Reading: From Albert Camus, in his acceptance speech upon being awarded the Nobel Prize for Literature, December 10, 1957
Probably every generation sees itself as charged with remaking the world. Mine, however, knows it will not remake the world. But its task is perhaps even greater, for it consists in keeping the world from destroying itself.
As the heir of a corrupt history that blends blighted revolutions, misguided techniques, dead gods and worn-out ideologies, in which second-rate powers can destroy everything today but are unable to win anyone over and in which intelligence has stooped to becoming the servant of hatred and oppression, that generation, starting from nothing but its own negations, has had to re-establish both within and without itself a little of what constitutes the dignity of life and death.
Faced with a world threatened with disintegration, in which our grand inquisitors may set up once and for all the kingdoms of death, that generation knows that, in a sort of mad race against time, it ought to reestablish among nations a peace not based on slavery, to reconcile labor and culture again, and to reconstruct with all (people) an Ark of the Covenant.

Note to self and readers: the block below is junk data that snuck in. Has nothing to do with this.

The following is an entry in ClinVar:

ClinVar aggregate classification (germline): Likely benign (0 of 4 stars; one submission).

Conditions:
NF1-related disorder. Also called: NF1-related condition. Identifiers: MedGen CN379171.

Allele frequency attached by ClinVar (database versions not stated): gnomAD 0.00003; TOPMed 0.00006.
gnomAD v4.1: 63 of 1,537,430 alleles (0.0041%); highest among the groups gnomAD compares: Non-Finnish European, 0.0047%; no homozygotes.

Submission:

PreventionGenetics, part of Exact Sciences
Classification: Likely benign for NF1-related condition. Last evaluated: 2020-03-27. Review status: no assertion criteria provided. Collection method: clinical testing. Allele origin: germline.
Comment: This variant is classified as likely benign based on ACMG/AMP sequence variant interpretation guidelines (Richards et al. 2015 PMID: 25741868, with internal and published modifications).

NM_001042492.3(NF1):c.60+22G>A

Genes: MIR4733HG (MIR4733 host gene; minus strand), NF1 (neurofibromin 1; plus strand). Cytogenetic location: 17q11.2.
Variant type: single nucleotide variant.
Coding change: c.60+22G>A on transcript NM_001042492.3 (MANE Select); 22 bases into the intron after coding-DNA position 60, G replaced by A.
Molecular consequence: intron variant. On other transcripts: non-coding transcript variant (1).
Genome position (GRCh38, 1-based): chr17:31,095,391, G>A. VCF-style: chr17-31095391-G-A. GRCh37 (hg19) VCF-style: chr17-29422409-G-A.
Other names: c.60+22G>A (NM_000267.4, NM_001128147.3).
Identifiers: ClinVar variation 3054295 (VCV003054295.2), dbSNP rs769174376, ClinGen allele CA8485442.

Perhaps it can never accomplish that vast undertaking, but most certainly throughout the world it has already accepted the double challenge of truth and liberty and, on occasion, has shown that it can lay down its life without hatred. That generation deserves to be acclaimed and encouraged wherever it happens to be, and especially wherever it is sacrificing itself.
And to it, confident of your wholehearted agreement, I should like to transfer the honor you have just done me.
Truth is mysterious, elusive, ever to be won anew. Liberty is dangerous, as hard to get along with as it is exciting. We must progress toward those two objectives, painfully but resolutely, sure in advance that we shall weaken and flinch on such a long road.
I was a senior in high school when Camus delivered this Nobel acceptance speech. Shortly afterward I set off for college — a state college, a kind of continuation of public school, established and maintained for working-class families. Tuition was $50 per semester. Nearly all of us commuted, driving the old cars for which we paid $75 or $100 and insured for $60 a year.
In those days, for sons and daughters of working class families, a college degree was a ticket on the train of the American Dream.
Camus said that the charge of his generation was to keep the world from destroying itself. He speculated that ‘every generation sees itself as charged with remaking the world.’
There’s a sense in which every generation sees its task as keeping the world from destroying itself; it’s culture, it’s heritage — the need to preserve the status quo, to keep things from changing, is on the agenda of every generation.
What, then, is our charge? What’s on our agenda, now that we’ve entered this new, exciting, challenging, confusing millennium?